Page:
"The same term is now Exhibit A for those prosecuting the charge that the Obama administration is set on subverting the freedom of religion," wrote Moses.

Was the use of "freedom to worship" rather than "freedom of religion" a conscious diabolical plan on the part of the administration?

Some alleged this. "If the swap-out occurred only once or twice, one might appropriately conclude it was merely a rhetorical accident," asserted Ashley E. Samelson on the website First Things. "However, both the President and his Secretary of State have now replaced "freedom of religion" with "freedom of worship" too many times to seem inadvertent."

"Too many times?" asked Moses. "How many times?"

Moses checked State Department and White House websites and in fact found that the Obama administration continually used the phrase "freedom of religion."

For example, "Our Nation's enduring commitment to the universal human right of religious freedom extends beyond our borders as we advocate for all who are denied the ability to choose and live their faith," President Obama said in a proclamation. "My Administration will continue to oppose growing trends in many parts of the world to restrict religious expression."

Moses notes, "There are many other examples -- here and here and here and here and here and here and here and others." He reports, "I could find only two references to 'freedom of worship.' Both paired the term with freedom of speech (as FDR also did)."

"The terms 'freedom of worship' and 'freedom of religion' are often used interchangeably," Moses concluded. "There is a difference in meaning, but the effort to take a few remarks out of context and spin them into a massive conspiracy against civil rights--threatening enough to make us 'get very nervous' -- lacks a basis in reality."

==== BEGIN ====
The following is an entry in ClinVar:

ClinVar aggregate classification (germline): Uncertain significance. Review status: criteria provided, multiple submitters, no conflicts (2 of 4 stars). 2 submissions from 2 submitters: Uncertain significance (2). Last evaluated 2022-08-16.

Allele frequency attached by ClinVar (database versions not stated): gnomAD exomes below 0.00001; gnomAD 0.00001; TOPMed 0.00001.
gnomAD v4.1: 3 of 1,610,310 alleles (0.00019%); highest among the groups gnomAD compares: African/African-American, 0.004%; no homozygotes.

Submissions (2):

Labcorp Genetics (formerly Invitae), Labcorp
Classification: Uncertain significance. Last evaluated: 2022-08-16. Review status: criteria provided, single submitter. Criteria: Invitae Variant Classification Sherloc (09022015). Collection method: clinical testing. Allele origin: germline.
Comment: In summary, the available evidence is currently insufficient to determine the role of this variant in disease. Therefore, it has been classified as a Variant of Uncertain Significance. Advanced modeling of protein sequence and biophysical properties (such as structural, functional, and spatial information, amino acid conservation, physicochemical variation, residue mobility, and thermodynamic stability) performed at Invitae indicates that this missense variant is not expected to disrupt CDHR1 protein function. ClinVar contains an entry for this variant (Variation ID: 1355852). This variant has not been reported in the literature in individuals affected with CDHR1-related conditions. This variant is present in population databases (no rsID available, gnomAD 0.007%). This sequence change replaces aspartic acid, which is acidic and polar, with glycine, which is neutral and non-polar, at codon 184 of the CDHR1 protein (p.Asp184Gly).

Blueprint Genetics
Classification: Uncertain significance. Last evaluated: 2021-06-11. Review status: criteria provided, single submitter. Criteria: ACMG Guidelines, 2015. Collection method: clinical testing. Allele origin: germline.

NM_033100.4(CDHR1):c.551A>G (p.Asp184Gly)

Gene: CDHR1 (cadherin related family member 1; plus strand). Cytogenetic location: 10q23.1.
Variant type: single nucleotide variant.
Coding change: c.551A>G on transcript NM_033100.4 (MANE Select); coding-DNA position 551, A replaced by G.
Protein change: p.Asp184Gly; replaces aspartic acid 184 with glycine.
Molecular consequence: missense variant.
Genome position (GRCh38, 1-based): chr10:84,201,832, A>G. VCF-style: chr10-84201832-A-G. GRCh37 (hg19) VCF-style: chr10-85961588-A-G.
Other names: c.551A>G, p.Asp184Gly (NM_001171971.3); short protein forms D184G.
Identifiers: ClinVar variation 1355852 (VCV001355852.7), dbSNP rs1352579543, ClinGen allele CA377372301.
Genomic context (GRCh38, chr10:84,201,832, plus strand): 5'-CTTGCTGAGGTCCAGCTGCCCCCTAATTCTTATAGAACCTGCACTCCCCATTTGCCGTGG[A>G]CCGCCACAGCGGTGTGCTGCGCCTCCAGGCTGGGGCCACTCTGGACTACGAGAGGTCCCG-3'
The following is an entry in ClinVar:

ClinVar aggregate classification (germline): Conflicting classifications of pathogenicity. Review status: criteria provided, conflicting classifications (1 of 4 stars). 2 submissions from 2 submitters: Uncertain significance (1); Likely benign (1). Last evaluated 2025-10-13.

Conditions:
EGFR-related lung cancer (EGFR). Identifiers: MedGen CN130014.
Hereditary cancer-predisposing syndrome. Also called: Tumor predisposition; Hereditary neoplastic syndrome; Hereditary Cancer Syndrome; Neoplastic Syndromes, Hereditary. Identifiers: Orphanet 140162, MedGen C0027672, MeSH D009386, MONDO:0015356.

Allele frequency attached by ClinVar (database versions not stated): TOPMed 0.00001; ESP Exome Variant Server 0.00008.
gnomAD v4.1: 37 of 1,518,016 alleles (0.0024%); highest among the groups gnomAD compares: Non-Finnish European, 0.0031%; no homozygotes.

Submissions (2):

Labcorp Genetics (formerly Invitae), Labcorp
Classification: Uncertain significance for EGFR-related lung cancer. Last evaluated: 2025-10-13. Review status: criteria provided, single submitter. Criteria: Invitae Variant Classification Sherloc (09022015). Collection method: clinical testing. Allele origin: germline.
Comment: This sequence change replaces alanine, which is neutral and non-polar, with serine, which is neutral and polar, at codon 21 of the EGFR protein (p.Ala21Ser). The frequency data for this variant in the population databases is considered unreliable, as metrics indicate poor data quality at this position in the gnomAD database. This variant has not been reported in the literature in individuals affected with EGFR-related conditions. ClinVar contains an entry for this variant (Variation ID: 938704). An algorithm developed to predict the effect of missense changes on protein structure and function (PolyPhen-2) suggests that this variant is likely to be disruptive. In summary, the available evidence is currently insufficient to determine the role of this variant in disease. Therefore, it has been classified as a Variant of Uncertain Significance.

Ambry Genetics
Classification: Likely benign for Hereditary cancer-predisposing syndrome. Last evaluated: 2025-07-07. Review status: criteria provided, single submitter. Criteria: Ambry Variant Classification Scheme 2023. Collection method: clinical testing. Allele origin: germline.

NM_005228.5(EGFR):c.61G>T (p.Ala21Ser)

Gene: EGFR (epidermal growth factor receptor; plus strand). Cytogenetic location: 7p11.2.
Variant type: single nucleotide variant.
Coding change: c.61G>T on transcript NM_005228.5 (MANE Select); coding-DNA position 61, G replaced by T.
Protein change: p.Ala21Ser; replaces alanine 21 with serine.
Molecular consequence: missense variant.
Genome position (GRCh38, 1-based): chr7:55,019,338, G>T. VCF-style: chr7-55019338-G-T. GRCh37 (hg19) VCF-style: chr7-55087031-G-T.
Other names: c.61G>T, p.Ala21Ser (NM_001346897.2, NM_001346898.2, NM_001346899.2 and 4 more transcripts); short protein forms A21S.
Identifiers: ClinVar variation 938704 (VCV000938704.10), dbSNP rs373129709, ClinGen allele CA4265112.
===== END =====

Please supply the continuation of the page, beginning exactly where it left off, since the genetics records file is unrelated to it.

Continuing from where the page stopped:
Despite this well-researched argument, the myth continues in testimony before Congress and in writers' posts at First Things. Even though partisan differences exist over religious freedom in the United States, one would think we could unite in defending religious freedom abroad where it can be a matter of life or death.

I am not saying that people should not push the administration to do more to promote freedom of religion abroad -- I do that myself -- but conspiracy theories have no place in our discussions of international religious freedom. If conservatives want accusations against the administration to stick, they need to present better evidence than using the word "worship" rather than "religion," unless this conspiracy also included Roosevelt and Reagan.

Just last week, the State Department released its annual report on religious freedom in every country of the world. On the same day, the White House issued a fact sheet delineating the administration's many statements and actions in support of religious freedom.